Tuesday, September 29, 2015

Exercise your right to read!

September 27 through October 3 is Banned Books Week, a yearly event sponsored by the American Library Association to call attention to the still ongoing effort in some quarters to censor our reading material.

These days, it seems that the main push to ban books comes through school libraries, usually middle school libraries. Parents and/or teachers express concerns about allowing children access to certain ideas. Usually, these are ideas with which the adults disagree but there is really no evidence that they would damage young minds.

A major objection to books in recent years, for example, are those which depict gay marriage or other non-traditional family situations. There are also sometimes objections to having women characters who are strong and independent and pursue "unfeminine" professions.

This is a list of the ten most challenged books during the past year and the reasons for their being challenged:
  1. The Absolutely True Diary of a Part-Time Indian by Sherman Alexie: Cultural insensitivity, drugs/alcohol/smoking, anti-family, sex education, sexually explicit, unsuited for age group, violence, depiction of bullying.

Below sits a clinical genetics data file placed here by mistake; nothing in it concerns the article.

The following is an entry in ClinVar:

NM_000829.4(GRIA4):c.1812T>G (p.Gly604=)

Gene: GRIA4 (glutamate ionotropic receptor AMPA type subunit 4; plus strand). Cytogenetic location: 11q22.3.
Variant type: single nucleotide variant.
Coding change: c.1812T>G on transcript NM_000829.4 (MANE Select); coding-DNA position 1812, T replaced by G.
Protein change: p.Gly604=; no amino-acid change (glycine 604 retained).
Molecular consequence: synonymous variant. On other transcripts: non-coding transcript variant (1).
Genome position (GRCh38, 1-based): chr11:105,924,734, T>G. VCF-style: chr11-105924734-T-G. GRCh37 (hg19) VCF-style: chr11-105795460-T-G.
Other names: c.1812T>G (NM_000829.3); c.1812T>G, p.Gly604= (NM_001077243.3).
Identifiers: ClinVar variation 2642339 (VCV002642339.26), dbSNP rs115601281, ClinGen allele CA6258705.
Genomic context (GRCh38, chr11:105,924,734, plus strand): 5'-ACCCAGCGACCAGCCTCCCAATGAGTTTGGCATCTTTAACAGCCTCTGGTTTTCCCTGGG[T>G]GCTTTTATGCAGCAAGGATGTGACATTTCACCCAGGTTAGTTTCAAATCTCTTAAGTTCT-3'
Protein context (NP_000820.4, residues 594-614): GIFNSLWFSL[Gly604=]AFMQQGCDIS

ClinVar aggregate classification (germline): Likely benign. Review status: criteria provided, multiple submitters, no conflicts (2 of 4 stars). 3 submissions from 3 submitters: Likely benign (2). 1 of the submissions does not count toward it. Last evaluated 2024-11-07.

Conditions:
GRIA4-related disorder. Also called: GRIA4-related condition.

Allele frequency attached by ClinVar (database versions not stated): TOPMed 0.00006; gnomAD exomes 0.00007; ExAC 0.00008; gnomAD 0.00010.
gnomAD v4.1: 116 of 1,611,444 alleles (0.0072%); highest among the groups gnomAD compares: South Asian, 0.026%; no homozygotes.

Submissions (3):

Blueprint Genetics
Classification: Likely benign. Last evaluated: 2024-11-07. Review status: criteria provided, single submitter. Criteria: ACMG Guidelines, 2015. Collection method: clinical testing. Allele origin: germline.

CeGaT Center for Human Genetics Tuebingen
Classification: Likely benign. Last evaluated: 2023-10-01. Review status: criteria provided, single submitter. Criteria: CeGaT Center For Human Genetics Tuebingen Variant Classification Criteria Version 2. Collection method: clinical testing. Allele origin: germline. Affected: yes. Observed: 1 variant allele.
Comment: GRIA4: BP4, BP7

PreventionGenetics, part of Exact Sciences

2. Persepolis by Marjane Satrapi: Gambling, offensive language, political viewpoint, graphic depictions.
  3. And Tango Makes Three by Justin Richardson and Peter Parnell: Homosexuality, political viewpoint, religious viewpoint, homosexuality, unsuited for age group, "promotes the homosexual agenda."
  4. The Bluest Eye by Toni Morrison: Sexually explicit, unsuited for age group, "contains controversial issues."
  5. It's Perfectly Normal by Robie Harris: Nudity, sex education, sexually explicit, unsuited to age group.
  6. Saga by Brian Vaughan and Fiona Staples: Anti-family, nudity, offensive language, sexually explicit, unsuited for age group.
  7. The Kite Runner by Khaled Hosseini: Offensive language, violence, and unsuited for age group.
  8. The Perks of Being a Wallflower by Stephen Chbosky: Homosexuality, sexuality explicit, offensive language, "date rape and masturbation," drugs/alcohol/smoking.
  9. A Stolen Life by Jaycee Dugard: Drugs/alcohol/smoking, offensive language, sexually explicit.
  10. Drama by Raina Telgemeier: Sexually explicit.
These books join an honor roll of books from our history that have actually been banned when first published, including The Great Gatsby, The Catcher in the Rye, The Grapes of Wrath, To Kill a Mockingbird, The Color Purple, Ulysses, Beloved, The Lord of the Flies, 1984, Lolita, just to name a few.

So, exercise your right to read this week, maybe by reading one of these "banned" books. Most importantly, don't ever let anyone tell you what you should or shouldn't read or enjoy reading.



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